Prematurity

Preterm births occur among 11.4% of all live infant births in the US. Without steady weight gain, premature infants may experience lengthy hospitalizations, neurodevelopmental deficits, and hospital readmissions, which can increase the financial burden on the health care system and their families.1

With advanced perinatal care and technology, survival among infants born very preterm (<32 weeks gestation) has improved dramatically over the last several decades. However, adverse medical and neurodevelopmental outcomes for those born very preterm remains high, particularly at the lowest gestational ages.2 Healthcare professionals can recommend nutrient-enriched formulas to increase nutrition intake and to support continued development ensuring internal and external growth.

 

Related Education for Professionals

Implementing a Probiotics Feeding Protocol

In this video, Jeffrey Loughead, MD, FAAP, shares his experience from developing a probiotic program and protocol in the NICU.

The Microbiome and the Preterm Infant: Gut Immaturity and Dysbiosis

An infographic that outlines the risk of dysbiosis—the abnormal colonization or the imbalance of microbes—developing in the preterm infant’s immature gut, as well as the role the microbiome can play in promoting better health while lowering the risk for adverse health consequences.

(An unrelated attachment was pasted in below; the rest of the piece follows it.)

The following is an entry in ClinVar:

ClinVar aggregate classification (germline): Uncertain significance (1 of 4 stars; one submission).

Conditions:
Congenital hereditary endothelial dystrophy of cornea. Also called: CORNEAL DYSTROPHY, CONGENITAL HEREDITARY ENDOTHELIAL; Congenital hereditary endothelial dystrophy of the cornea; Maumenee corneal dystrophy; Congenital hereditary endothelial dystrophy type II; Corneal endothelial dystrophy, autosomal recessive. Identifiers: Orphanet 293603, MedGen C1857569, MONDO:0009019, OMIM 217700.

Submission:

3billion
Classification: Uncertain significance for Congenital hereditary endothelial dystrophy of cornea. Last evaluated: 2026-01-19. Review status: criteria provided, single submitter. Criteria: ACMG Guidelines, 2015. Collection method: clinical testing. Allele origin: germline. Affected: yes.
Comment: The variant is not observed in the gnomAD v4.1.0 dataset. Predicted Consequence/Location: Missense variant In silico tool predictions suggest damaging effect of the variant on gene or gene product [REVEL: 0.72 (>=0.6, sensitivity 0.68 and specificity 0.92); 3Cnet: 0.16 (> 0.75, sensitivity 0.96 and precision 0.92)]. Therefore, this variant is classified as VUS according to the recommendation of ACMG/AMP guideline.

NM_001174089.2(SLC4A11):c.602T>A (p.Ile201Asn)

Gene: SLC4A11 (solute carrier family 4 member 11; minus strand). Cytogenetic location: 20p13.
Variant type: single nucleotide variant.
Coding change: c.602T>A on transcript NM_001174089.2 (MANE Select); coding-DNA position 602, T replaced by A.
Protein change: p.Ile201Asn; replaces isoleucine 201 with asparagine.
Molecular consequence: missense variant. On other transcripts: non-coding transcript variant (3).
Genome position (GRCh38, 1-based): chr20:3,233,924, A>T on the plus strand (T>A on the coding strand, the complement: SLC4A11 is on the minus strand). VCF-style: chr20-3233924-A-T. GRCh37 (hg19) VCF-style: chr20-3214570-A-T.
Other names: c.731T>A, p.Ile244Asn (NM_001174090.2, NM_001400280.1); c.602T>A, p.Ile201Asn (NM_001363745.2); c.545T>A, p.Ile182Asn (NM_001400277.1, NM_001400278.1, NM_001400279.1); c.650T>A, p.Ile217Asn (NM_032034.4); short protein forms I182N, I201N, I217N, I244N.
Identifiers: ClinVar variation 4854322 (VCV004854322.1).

Preterm Infant Clinical Growth Assessment: Growth Velocity

Dr Groh-Wargo discusses the critical steps in preterm infant clinical growth assessment to calculate growth velocity, assess catch-up growth, evaluate growth charts, and monitor for extrauterine growth restriction. She also reviews the new international growth standards for intrauterine growth of preterm infants developed by the INTERGROWTH-21st Project, and Z-scores for monitoring growth trajectories.

Related Clinical Research

SARS-CoV-2 Exposure from Healthcare Workers to Infants

This study evaluated the risk and outcomes of SARS-CoV-2 transmission from positive healthcare workers to infants in the NICU and the postnatal ward.

Improved Outcomes in Preterm Infants Fed a Nonacidified Liquid Human Milk Fortifier: A Prospective Randomized Clinical Trial

A controlled study with the goal of comparing growth, feeding tolerance, and clinical and biochemical evaluations in human milk-fed preterm infants who received either an acidified or nonacidified liquid human milk fortifier.

Schanler RJ, Groh-Wargo SL, Barrett-Reis B, White RD, Ahmad KA, Oliver J, Baggs G, Williams L, Adamkin D. J Pediatr. 2018;202:31-37.e2.

Probiotics and Preterm Infants: A Position Paper by the European Society for Paediatric Gastroenterology Hepatology and Nutrition Committee (ESPGHAN) on Nutrition and the European Society for Paediatric Gastroenterology Hepatology and Nutrition Working Group for Probiotics and Prebiotics

This ESPGHAN probiotic meta-analysis paper identifies strains with high efficacy and addresses safety issues of probiotic supplementation to preterm infants, who have reduced immunological capacities and occasional indwelling catheters.